12. 12. HIGH SCHOOL GPA 1 1.5 2 2.5 3 3.5 4 1990 2000 2005 2009 White Black Hispanic
  13. 13. PRE-AP AND AP COURSES 0 1 2 3 4 5 6 1990 2000 2005 2009 White Black Hispanic
  14. 14. COLLEGE ENTRANCE EXAMS: ACT 17 18 19 20 21 22 23 1990 2000 2005 2009 White Black Hispanic
  15. 15. COLLEGE EXAMS: PSAT 32 34 36 38 40 42 44 46 48 50 52 1990 2000 2005 2009 32 34 36 38 40 42 44 46 48 50 52 1990 2000 2005 2009 White Black Hispanic Math Verbal
  16. 16. RACIALIZED SPACES  The preceding data are the result of nationalized averages from representative samples.  However, researchers have argued that the effects of NCLB are differentiated by the status of a school.  That is, the distribution of resources may be different for schools with a high representation of students of color, an effect exacerbated by the way that standardized tests function.
  17. 17. RACIALIZED SPACES  To test this hypothesis, data were gathered from state departments of education that included aggregated yearly test scores for seniors in high school by individual school.  Many states have provided this data, others have it publically available, and other (such as Oklahoma) require legal process to release their data (the release of these data is required by law).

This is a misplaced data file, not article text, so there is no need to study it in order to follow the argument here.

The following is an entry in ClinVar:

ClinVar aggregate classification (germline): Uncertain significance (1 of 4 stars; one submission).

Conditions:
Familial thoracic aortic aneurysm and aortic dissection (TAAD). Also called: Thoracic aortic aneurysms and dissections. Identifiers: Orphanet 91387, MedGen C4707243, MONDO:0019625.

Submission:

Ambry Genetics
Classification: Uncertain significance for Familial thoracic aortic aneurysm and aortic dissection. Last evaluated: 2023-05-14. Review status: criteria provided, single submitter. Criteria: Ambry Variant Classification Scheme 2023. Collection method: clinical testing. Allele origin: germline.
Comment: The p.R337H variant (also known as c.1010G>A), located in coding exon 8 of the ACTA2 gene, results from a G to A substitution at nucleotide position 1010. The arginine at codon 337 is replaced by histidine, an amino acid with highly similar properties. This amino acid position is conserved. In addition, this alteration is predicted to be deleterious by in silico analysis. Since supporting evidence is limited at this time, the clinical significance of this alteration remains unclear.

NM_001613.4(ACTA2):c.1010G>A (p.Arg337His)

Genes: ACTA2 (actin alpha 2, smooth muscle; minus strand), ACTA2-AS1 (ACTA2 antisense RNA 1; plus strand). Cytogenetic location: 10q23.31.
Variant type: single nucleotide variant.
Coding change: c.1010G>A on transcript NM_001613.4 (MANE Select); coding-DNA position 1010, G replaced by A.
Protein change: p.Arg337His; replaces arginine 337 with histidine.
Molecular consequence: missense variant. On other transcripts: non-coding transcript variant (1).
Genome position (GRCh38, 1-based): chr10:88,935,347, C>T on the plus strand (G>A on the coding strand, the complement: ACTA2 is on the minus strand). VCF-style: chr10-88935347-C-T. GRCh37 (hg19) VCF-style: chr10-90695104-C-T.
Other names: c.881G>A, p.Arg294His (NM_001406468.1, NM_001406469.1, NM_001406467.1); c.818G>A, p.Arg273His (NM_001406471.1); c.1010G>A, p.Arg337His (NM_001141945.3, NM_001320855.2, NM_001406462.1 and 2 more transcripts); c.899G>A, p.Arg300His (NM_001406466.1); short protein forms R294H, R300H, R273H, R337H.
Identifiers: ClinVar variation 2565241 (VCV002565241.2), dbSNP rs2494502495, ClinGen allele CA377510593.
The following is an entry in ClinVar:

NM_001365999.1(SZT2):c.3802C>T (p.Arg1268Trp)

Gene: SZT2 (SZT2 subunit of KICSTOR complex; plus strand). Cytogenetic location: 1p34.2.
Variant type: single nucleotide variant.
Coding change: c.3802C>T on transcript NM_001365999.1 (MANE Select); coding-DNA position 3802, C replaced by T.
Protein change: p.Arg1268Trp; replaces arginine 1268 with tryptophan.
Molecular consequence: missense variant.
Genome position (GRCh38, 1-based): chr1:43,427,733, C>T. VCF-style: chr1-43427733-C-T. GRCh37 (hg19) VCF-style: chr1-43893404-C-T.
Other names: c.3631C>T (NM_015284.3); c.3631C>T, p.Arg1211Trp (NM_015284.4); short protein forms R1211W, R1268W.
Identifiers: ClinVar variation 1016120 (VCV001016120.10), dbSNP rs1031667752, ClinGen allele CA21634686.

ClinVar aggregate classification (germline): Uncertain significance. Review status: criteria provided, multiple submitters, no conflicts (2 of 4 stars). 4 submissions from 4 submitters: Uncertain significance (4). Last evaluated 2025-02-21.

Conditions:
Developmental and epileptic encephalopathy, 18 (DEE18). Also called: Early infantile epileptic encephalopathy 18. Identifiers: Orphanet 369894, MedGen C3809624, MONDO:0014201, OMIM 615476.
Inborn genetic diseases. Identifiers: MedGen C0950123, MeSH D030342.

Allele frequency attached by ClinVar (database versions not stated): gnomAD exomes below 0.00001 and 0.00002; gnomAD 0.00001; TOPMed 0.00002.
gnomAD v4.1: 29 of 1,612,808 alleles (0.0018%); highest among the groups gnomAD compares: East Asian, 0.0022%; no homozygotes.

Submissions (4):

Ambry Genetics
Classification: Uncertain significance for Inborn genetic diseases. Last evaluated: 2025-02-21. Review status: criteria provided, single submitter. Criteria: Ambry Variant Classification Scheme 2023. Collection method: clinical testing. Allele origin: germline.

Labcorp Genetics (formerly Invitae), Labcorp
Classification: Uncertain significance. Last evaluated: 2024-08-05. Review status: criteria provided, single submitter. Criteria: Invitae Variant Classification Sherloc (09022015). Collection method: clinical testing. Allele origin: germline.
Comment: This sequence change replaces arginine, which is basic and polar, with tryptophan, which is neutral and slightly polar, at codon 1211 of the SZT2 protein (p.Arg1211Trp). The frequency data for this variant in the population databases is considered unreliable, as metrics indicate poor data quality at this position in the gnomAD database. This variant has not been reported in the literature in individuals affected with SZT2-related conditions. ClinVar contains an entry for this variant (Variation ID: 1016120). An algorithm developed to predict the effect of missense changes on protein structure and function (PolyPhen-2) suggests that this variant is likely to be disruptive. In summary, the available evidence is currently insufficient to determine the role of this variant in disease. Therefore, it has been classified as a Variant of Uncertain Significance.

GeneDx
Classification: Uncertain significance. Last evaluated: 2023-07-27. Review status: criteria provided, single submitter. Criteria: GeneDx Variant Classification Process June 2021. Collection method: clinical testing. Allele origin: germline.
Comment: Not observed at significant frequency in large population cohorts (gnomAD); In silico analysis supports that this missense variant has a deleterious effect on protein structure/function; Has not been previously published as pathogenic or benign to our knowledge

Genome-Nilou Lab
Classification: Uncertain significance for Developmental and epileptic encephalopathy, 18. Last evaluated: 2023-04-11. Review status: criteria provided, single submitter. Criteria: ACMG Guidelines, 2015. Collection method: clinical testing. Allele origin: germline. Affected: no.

18. 18. INEQUALITY BY SCHOOL  So what is the difference between schools that are a majority of students of color, those that are a mixture of students, and those that are a majority of white students?  From these data clearly emerges a picture of how the racialized landscape of secondary education under current national education policy has served to create barriers to accessing higher education.
  19. 19. STATE-LEVEL NCLB TEST SCORES BY SCHOOL BY ETHNIC DIVERSITY 66 68 70 72 74 76 78 80 82 84 86 2000 2001 2002 2003 2004 2005 2006 2007 2009 2010 Low Moderate High
  20. 20. CREATING BARRIERS TO ACCESSING HIGHER EDUCATION  Who is being ‘left behind’ by current educational policy discourses?  How are school spaces involved in creating these gaps in achievement?  Further – how are these gaps, then, related to differences in markers of access to college access?  Finally, what might the actual barriers created to accessing higher education be?
  21. 21.  For a copy of this presentation, or questions, or a copy of references, contact: kamden.strunk@okstate.edu

×